A lightning storm is looming on the horizon as I stare at a high alpine glacier, high over the forested hills of the Central Purcells. John Bergenske’s border collie, Pema, is usually holding a stick in her mouth waiting with wide eyes for someone to toss that magical piece of wood, but right now she’s cowering under alder as the storm’s first lightning strikes. With the drama of a thunderstorm rolling over the mountains, we’re lucky to be in such a beautiful place.
John and I are looking at proposed logging in the Central Purcells, not far from the Jumbo Valley. The bottom and the mid-elevations of this valley have been logged hard in the last 50 years, but the upper basins and steeper slopes are still mostly intact. The proposed block is in a small sub-alpine valley of old-growth Engelmann spruce and balsam fir: key habitat for grizzlies and a vital movement corridor for wildlife. For large mammals, like grizzlies and lynx, who have very large home ranges, this proposed block is right on their most likely path to move between two remote valleys and their glaciated headwaters. In the next few days we’ll share our concerns with the logging company in hopes of preserving this key sub-alpine valley for wildlife.
Pushing for better logging
Wildsight works actively with all of the large forestry companies in the East Kootenay. During the planning process, we push to minimize environmental impacts, preserve biodiversity and protect critical habitat and movement corridors for wildlife. On the ground, we make sure logging takes place with as little impact as possible, especially expanding riparian buffers around creeks, preserving wildlife connectivity and protecting wildlife tree patches. Wildsight works in priority conservation areas like the Flathead, the Southern Rockies, and the Central Purcells to protect our wildlife, clean water and wilderness.
We meet regularly with foresters, biologists and executives as well as operators on the ground from companies such as Canfor, Galloway and Canwel. We use our leverage from Canfor’s Forest Stewardship Council commitments, especially for designated High Conservation Value Forests, to push for better forestry.
And we take the lessons we learn in planning and on the ground into meetings with government and industry leaders to help shape regional and provincial forest policy.
But we can only do so much. While some forestry standards in the East Kootenay have improved, at least on crown land, our wildlife populations, wilderness and ecosystems are still under constant threat. We’re still a long way from truly sustainable forestry.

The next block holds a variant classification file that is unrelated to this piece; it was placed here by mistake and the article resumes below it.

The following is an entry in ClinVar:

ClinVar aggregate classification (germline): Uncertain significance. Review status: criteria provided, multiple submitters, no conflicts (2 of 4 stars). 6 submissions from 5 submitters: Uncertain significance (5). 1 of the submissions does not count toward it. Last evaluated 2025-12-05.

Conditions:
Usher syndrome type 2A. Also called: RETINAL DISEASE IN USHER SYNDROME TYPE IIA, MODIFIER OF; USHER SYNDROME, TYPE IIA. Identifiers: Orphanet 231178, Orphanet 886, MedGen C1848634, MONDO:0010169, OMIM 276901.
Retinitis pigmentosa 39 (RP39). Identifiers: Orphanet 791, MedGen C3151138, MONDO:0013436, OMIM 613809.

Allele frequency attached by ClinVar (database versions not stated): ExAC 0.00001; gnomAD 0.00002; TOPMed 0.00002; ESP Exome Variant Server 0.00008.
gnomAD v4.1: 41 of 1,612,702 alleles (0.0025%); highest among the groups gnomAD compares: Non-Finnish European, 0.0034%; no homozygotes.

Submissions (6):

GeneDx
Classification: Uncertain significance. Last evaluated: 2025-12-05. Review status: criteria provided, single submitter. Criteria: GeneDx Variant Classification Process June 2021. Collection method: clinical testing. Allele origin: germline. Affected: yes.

The annual allowable cut is still unsustainable. It must be lowered. Remaining intact and untouched valleys must be left wild. On the provincial level, we need stronger forest policy and standards that our ecosystems, our wildlife and our mills can handle in the long term.
The trouble with professional reliance
In recent years, important forestry practices and forest management decisions have been made by forestry companies, instead of by government. Under this professional reliance model, registered professional foresters prepare logging and road plans based on their professional judgement. There is no requirement for plans to be submitted to government and there is little follow-up on planning, monitoring during logging or enforcement once harvesting has taken place. There isn’t even a legal obligation for a forest professional to be on site during harvesting. Essentially, it is up to the forestry companies to police themselves on regulatory objectives like water quality, biodiversity, and preservation of wildlife habitat.
Over the years, we’ve had real success protecting ecological values by working with local company foresters, who share our desire to maintain healthy ecosystems. Still, local foresters are company employees, constrained by the economic bottom-line.
We think forestry policy should be set by the BC Government, on behalf of all of the people of BC, with a primary focus on ecosystem integrity. Government foresters and habitat biologists need to be able to provide meaningful input to logging and road plans and to follow up to make sure plans are being followed. We’d much rather rely on impartial government professionals than industry.
It’s unlikely that a government forester or habitat biologist would sign off on the proposed block we’re looking at today because of the impact on wildlife, but under the professional reliance model, it’s just fine as long as any registered professional forester signs off on the logging plans.
Since the adoption of professional reliance and the Forest and Range Practices Act, many significant decisions have been made entirely outside government. We need increased government oversight of forestry and sufficient ministry staffing and resources to work effectively in the planning process and in the field.
We have a long way to go until we have sustainable forest industry in BC, but it is possible. If we focus on keeping our ecosystems functional across the landscape, instead of managing to maximize stumpage revenue, our forests and the wildlife they support would be in much better shape. It will take a lot more work and cooperation between forestry companies, government ministries, the public and organizations such as Wildsight.
As we head back down the valley once the storm has passed, the rain-wet road providing a respite from the constant summer dust, I’m hopeful that the old growth Engelmann spruce and subalpine fir we looked at today will still be standing next time I’m here.